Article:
59 pages 1 hour read

William Shakespeare

Much Ado About Nothing

Fiction | Play | Adult | Published in 1598

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Character Analysis


The witty, sparkling Beatrice keeps the world at bay with jokes. While her less perceptive friends and relatives see her as thoroughly lighthearted, she has real sadness at her core: She is an orphan, and her initial relationship with Benedick seems to have gone sour because of his “false” behavior. As the play goes on and Beatrice opens up to love again, she demonstrates not just a quick wit, but courage and a strong sense of justice. Her eventual marriage to Benedick is a true meeting of like minds: once defensive, she learns to understand Benedick and to be genuinely honest with him.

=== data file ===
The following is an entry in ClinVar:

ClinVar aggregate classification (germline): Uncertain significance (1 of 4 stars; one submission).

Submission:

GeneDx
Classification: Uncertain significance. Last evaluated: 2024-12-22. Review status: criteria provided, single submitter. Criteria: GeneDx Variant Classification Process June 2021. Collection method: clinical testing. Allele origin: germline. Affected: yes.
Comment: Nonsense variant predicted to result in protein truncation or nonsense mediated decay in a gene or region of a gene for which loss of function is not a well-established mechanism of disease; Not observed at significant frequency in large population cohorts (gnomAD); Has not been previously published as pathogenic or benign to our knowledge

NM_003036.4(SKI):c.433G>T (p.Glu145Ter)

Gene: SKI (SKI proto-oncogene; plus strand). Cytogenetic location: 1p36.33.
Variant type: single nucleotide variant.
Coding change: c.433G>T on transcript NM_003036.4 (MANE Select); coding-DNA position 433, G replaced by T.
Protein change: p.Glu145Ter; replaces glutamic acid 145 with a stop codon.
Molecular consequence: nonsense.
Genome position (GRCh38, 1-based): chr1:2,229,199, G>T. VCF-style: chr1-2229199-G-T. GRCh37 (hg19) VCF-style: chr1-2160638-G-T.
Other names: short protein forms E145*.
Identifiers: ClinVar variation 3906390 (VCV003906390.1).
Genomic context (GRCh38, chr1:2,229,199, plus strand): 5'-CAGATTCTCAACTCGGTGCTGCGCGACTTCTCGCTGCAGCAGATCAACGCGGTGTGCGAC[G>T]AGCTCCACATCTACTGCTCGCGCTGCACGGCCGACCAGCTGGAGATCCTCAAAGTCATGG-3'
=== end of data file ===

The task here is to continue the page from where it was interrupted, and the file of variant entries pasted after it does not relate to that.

Like Beatrice, Benedick uses his quick wit as a shield. He has a reputation for notable physical courage, acquitting himself well as a soldier fighting alongside Don Pedro. However, he is more fragile than Beatrice: He loves the sound of his own voice and he is easily hurt when he senses that other people don’t enjoy his jokes as much as he does. Over the course of the play, he comes to value Beatrice’s feelings and conviction deeply enough that he is willing to duel his oldest friend for her sake, showing that he is more than the “jester” she teases him for being in Act II.